Often when we think about training, we think about the big muscle groups. Frequently we forget about the smaller muscle groups that are essential to climbing. In the arm there are two muscles that are commonly overlooked: the brachialis and the brachioradialis. The brachialis is the muscle between the bicep and the triceps while the brachioradialis is the muscle that connects the upper-arm to the forearm.
Having a strong connection between these two muscle groups allows the climber to grip with a greater force and pull through to the next hold more easily. The bicep is fundamental to climbing, but without the strengthening of those muscles surrounding it, the climber cannot access their maximum pulling force.
These muscle groups are so untrained that any work put into them is exceptionally helpful. American competition and outdoor climber Drew Ruana has been focusing on these muscles this past year with strong results. As these muscles are frequently untrained, they quickly yield exceptional results.
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Once every year or so, we all have a magical day where everything lines up perfectly. All the training, dedication, and failures pave the way for one perfect day. Yesterday on my second go of the third session I managed to make the second ascent of the James Litz testpiece, Insurgency (V14/15). I’m so happy to have had such an amazing support crew, I couldn’t have done it without your help @brennannnnn @joshlevin94 With the day still young, we headed up to a few different boulders. I narrowly missed a flash of Masterpiece (v13) but did it next try. With a lot of time left we went to yet a few more areas, where I managed to send Mask of God (v13), Man from the Past (v11), and Slasher (v13). This is by far the best single day of climbing I’ve had in my life, and it’s leaving me stoked for the future! Joe’s Valley is quickly turning into one of my favorite climbing areas… stay tuned for a @brennannnnn video coming soon! @trangoclimbing @tenayaclimbing @tensionclimbing @arcteryx @frictionlabs EDIT: I spoke with @paulrobinson87 about this, apparently the OG line started a move up and the guidebook was wrong? Apparently I’m good at starting boulders one move too low 🙄🙄 UPDATE: James Litz confirmed that he started on the holds I did UPDATE: James litz said the route started where I started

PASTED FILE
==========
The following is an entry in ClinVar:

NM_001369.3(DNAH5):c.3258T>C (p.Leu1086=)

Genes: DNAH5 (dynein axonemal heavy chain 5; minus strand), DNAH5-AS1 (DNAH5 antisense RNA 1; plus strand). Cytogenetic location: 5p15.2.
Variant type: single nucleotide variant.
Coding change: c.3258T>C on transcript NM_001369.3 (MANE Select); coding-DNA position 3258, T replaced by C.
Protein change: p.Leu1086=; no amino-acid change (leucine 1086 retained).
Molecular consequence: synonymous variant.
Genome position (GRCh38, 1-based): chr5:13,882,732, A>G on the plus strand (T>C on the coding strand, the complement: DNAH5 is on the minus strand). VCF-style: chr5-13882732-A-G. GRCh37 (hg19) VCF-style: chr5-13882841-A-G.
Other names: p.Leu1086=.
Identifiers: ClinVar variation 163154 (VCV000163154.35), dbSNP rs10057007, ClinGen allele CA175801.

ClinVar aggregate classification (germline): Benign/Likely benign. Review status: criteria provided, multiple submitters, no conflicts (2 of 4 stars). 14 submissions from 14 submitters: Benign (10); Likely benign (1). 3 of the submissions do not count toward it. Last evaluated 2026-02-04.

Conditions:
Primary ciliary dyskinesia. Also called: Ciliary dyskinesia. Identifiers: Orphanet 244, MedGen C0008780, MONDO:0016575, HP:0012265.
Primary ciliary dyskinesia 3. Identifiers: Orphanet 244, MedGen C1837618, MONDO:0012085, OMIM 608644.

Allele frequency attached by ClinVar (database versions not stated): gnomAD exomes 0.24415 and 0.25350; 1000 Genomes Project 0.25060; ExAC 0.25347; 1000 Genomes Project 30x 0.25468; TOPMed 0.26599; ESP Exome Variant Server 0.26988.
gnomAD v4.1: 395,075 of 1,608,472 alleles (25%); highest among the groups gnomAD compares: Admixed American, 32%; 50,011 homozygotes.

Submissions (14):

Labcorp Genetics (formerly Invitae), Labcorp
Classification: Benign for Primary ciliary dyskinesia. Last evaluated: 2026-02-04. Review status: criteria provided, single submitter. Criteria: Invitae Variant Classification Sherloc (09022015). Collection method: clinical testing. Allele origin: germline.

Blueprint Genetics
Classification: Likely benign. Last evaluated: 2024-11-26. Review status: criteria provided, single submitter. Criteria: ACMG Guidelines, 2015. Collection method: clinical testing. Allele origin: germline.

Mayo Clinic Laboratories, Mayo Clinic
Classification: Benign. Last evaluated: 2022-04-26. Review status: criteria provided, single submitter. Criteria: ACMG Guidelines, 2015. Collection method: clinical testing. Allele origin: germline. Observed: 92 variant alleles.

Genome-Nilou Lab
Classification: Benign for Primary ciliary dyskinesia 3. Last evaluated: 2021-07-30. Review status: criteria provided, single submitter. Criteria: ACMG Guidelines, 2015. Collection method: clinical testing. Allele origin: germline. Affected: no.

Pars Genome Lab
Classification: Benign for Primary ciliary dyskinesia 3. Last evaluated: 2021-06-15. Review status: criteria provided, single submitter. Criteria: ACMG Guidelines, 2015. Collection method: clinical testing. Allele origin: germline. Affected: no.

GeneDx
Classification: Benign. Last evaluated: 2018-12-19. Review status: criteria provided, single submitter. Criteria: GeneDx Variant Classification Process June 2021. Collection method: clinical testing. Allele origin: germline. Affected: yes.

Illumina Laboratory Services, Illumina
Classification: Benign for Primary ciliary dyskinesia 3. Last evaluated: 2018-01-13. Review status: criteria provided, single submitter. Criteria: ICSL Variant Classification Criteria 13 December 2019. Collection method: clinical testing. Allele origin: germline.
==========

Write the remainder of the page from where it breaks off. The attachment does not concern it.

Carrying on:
The hammer curl is a great exercise for targeting the brachioradialis. Determine whether your aim is to increase size or power or both, and adjust repetitions and sets accordingly. A good standard might be the completion of five repetitions in a set for three sets. You should be struggling to complete each set, but capable of maintaining good form.
This exercise is tailored to the climber that wishes to develop their Brachialis. The preacher curl forces the athlete into a reverse grip and targets the brachialis. Like the above exercise, three sets of five at a challenging weight is a good place to begin. As with all exercises in climbing, the goal is to become stronger, not lift the heaviest weight in the gym.